Threats to intertidal high marsh communities include sea level rise; conversion to residential, commercial, or industrial uses, water pollution, and colonization by non-native invasive species, especially common reed (Phragmites australis ssp. australis). Inappropriate land use, such as planned waterfront housing developments, continues to threaten the remaining unprotected tidal marsh occurrences.
There is a need to identify sites where existing land use could allow for inland migration of freshwater tidal marsh communities as sea level rises and secure theses sites as protected open space. All remaining freshwater tidal marsh communities should be protected from incompatible land use. Opportunities for restoration of freshwater tidal marsh communities should also be pursued. Invasive species control should be implemented at sites where common reed (Phragmites australis ssp. australis) is established.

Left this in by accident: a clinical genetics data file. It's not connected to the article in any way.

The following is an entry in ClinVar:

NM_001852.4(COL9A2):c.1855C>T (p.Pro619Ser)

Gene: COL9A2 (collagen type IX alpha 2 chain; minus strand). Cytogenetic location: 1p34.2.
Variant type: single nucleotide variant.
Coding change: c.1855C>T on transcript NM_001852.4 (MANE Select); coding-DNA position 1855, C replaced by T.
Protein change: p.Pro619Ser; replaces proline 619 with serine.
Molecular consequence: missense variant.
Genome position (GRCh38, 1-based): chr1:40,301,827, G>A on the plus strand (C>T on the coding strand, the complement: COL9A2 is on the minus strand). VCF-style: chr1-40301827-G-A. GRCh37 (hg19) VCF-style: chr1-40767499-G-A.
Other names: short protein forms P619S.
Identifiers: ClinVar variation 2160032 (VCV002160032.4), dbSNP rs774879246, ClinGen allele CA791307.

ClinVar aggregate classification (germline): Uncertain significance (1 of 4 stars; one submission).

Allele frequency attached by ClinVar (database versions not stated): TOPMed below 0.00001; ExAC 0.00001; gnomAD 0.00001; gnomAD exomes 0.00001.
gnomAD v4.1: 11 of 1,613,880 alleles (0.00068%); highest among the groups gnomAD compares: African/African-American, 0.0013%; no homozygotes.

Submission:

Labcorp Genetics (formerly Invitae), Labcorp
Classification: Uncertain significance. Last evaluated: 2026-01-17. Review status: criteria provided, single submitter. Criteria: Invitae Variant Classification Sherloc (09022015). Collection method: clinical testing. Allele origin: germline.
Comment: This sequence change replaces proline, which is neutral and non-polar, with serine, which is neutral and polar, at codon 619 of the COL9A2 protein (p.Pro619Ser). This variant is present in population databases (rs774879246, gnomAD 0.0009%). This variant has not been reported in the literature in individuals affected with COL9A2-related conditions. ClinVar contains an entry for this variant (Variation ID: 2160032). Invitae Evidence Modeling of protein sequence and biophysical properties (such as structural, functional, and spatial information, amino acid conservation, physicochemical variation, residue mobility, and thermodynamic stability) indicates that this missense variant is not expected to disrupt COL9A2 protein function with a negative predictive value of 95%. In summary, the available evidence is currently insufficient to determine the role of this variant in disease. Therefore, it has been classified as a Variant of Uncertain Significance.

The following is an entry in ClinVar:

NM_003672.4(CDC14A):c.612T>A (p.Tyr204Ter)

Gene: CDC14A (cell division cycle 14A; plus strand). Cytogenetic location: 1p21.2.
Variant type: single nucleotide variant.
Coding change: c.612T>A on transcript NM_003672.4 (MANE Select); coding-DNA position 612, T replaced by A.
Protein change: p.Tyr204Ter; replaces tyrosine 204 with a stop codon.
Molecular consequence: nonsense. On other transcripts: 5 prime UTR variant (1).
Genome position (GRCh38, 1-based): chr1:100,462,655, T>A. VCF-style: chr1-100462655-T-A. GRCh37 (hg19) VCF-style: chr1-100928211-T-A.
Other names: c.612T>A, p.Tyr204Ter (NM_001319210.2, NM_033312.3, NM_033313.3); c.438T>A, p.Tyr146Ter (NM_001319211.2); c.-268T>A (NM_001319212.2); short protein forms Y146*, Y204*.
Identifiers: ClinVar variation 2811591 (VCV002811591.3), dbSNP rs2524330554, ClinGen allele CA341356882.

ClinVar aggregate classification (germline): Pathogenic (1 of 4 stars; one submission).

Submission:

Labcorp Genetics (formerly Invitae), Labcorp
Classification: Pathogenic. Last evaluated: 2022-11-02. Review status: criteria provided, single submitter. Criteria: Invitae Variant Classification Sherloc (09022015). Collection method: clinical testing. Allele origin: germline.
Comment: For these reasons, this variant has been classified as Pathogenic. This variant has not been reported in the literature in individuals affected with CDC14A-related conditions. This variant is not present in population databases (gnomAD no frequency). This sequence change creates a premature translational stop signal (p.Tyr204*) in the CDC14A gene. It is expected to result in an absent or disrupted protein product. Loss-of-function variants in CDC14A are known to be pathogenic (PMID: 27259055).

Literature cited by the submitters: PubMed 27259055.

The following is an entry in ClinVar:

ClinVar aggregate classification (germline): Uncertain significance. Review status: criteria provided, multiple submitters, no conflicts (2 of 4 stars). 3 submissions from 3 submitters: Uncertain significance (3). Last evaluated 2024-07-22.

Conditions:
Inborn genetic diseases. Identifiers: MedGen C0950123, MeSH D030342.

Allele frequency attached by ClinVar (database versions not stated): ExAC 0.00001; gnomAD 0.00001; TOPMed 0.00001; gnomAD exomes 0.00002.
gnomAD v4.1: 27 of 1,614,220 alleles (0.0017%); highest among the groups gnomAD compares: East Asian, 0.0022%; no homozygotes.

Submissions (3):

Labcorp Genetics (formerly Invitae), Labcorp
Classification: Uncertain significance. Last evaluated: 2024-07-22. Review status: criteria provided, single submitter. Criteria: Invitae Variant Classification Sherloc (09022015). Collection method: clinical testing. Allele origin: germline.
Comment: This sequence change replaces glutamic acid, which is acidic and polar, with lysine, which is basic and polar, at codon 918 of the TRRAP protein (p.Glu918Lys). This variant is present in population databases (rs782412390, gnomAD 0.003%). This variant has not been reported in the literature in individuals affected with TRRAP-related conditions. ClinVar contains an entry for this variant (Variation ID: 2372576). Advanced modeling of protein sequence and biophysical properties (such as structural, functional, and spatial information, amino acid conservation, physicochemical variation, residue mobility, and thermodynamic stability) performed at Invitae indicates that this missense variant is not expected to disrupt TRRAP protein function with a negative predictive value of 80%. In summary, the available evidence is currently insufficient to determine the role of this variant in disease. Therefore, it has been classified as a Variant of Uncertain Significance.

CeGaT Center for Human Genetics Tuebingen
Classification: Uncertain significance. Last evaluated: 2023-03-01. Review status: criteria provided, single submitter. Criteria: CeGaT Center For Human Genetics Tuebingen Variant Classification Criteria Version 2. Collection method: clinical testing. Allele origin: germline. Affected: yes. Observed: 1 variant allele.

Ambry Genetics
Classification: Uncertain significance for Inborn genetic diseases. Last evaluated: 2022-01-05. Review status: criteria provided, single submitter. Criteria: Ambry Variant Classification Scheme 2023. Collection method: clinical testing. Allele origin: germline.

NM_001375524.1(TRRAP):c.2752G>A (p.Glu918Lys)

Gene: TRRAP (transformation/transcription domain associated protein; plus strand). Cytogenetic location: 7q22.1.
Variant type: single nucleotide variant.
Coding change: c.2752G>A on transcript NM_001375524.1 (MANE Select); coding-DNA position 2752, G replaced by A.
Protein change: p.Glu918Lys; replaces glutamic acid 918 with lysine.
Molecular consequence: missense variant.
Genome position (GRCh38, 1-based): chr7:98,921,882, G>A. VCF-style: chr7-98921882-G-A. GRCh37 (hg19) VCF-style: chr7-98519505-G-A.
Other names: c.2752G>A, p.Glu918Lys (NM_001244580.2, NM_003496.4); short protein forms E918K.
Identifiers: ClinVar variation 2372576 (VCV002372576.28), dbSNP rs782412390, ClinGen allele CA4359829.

All remaining freshwater tidal marsh sites should be inventoried, evaluated, and mapped. In addition, quantitative inventory data are needed to refine descriptions of species composition. Regular monitoring should be instituted at selected sites.
Tidal high marsh is very limited in Pennsylvania, the best remaining examples are found in Bucks County along the Neshaminy Creek at Neshaminy State Park and at Biles Island.
Northeastern North America coastal region from Quebec to Virginia (NatureServe 2011)
Pennsylvania Department of Conservation and Natural Resources (DCNR). 1999. Inventory Manual of Procedure. For the Fourth State Forest Management Plan. Pennsylvania Bureau of Forestry, Division of Forest Advisory Service. Harrisburg, PA. 51 ppg.
Stone, B., D. Gustafson, and B. Jones. 2006 (revised). Manual of Procedure for State Game Land Cover Typing. Commonwealth of Pennsylvania Game Commission, Bureau of Wildlife Habitat Management, Forest Inventory and Analysis Section, Forestry Division. Harrisburg, PA. 79 ppg.
Rhoads and Block 2011. Pennsylvania Natural Heritage Program. Freshwater Tidal Mixed High Marsh Factsheet. Morris Arboretum. Available from: http://naturalheritage.state.pa.us/Community.aspx?=30007 Date Accessed: February 28, 2020